I spent the following week indisposed. I learned that a parotid gland is a salivary gland on the side of the mouth. I wondered if I would be able to produce enough spit without one of them. Apparently I can. I watched every parotidectomy I could find on YouTube. I memorized the procedure. I watched and read testimonies from people who have dealt with this before. Every so often, I find myself staring off into space, thinking about being put under and having my face cut open. I think about waking up with it mangled and numb. It’s been difficult to accept the fact that I am going to have to relinquish control to someone I don’t know and to trust them not to mess me up. I naturally researched my surgeon and was greatly relieved to find out how many of these he’s done and the wealth of experience he has. The thought of being in the VA’s care unnerves me, given how frequently they drop the ball. But it helps to know I have a good surgeon. An added anxiety about my employment status creeps in every hour or so, as this operation will come less than a month after I’m fully able to return to work from my injury and will immediately put me out for at least three weeks.

I find myself thinking back to all the years I had this thing living with me and they’re tainted with regret. I curse myself for not being proactive about getting a second opinion. If I’m being honest, I wanted to believe it was a cyst and I caved in to magical thinking. I didn’t want to deal with it. Life was happening. I was busy buying cars, going to parties, writing, putting videos together, getting lost in books, driving across the country, saying goodbye to California and moving to Massachusetts, spending time with the old man, traveling to Europe, starting new jobs, finding places to live, reconnecting with old friends, flying around the country, rediscovering New England, concentrating on my job, nurturing my relationship, working out, and doing all I can to stick to a routine. I was so caught up with the anxieties and euphoria of life that I damn near forgot about about the thing growing in my face.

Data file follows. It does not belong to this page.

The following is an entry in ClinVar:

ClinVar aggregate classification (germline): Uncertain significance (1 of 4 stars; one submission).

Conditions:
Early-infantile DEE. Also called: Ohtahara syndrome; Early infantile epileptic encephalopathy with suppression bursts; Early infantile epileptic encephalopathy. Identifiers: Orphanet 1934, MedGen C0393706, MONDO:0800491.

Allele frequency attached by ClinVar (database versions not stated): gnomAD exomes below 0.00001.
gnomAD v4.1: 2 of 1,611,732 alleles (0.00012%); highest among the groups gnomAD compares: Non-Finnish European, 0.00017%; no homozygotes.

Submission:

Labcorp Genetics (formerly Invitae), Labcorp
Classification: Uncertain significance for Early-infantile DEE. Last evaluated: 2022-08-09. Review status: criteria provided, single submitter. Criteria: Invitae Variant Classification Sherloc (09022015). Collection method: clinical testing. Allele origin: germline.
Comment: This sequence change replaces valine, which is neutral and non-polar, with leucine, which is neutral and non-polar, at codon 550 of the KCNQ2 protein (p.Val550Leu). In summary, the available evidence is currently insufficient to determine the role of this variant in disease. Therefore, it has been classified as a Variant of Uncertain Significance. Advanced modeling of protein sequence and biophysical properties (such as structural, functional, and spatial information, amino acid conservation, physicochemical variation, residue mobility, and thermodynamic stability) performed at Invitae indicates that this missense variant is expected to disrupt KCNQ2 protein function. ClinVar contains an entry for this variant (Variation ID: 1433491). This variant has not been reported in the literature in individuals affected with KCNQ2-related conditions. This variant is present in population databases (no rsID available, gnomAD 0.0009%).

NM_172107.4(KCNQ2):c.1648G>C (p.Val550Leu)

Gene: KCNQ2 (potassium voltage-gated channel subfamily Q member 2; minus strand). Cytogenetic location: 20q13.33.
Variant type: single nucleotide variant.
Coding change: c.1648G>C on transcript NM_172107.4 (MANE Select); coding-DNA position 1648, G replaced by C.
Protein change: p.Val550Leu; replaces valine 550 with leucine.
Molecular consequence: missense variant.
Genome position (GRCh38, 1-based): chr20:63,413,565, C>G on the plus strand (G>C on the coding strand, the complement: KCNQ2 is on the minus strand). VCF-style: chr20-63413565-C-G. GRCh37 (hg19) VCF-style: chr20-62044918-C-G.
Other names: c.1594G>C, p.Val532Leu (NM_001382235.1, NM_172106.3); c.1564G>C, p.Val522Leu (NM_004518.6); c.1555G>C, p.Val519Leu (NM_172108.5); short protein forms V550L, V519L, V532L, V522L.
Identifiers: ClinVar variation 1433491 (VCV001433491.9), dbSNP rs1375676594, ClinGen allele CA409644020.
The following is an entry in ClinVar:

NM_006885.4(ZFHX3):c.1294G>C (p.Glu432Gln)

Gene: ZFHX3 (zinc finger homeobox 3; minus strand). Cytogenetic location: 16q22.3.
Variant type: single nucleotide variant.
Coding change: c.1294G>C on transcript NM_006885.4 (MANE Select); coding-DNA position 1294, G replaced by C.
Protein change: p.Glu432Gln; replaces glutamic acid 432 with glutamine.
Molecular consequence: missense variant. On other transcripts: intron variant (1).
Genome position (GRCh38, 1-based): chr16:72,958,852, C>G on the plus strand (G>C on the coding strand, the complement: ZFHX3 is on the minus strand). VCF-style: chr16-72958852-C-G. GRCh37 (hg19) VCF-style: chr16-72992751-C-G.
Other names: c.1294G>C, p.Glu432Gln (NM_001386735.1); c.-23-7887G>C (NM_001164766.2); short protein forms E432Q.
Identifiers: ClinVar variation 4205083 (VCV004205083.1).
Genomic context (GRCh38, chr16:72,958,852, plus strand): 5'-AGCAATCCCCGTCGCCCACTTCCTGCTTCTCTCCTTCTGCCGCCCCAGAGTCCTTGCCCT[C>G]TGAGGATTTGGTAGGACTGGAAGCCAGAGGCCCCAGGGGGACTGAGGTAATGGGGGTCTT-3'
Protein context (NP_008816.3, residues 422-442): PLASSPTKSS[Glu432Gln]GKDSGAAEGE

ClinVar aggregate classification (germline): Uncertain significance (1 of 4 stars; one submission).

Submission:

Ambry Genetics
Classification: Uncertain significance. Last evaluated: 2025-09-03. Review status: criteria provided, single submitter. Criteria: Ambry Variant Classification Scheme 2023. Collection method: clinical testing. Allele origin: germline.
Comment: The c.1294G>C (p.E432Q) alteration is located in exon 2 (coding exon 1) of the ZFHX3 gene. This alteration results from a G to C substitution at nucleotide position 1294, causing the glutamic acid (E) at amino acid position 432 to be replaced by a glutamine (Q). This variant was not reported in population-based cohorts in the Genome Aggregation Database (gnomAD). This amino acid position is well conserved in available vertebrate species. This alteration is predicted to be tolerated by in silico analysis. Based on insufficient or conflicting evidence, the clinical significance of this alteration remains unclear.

The complications involved with the surgery sometimes keep me up at night. Sometimes I look in the mirror and try to imagine what my face would look like with half of it paralyzed. Some warped and distorted visage. The shell of something familiar. They’re taking out the entire parotid gland, which is going to leave a divot in the side of my face and I obsess over what that’s going to look like. I read the words, “facial deformity” and that messed with me for about a week straight. It still does. I have more than a month to sit and wonder what the new normal will be for me. I wake up every morning staring down into the abyss and imagining all sorts of horrors. Many others have gone through much worse and sometimes I wonder if I’m making this out to be a bigger deal than it really is.

I have been doing my damnedest to pull myself together and greet this head on. I have resolved to face this bravely. I will own my scars and whatever else this thing does to me and I will do it with as much grace as I can muster. I’ve been through hell before and I always made it out. I’m very lucky to have a wonderful and supportive girlfriend who has been there for me through all of this. She was a saint during the months I was out during the ankle break, driving me everywhere and putting up with the stink that comes with a fracture boot. I would’ve been a mess without her. I’ve also been extremely fortunate to have my grandfather around. He has been an invaluable source of guidance, wisdom and much needed comic relief through all of this. My support system is solid. That’s more than I could ever ask for. I am very fortuitous to have such a beautiful life, despite its pitfalls and challenges. I will embrace this test that life has given me and I will face it with the courage I know I posses. That’s all there is left.

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About Ryan Fabian

New England writer and lover of knowledge.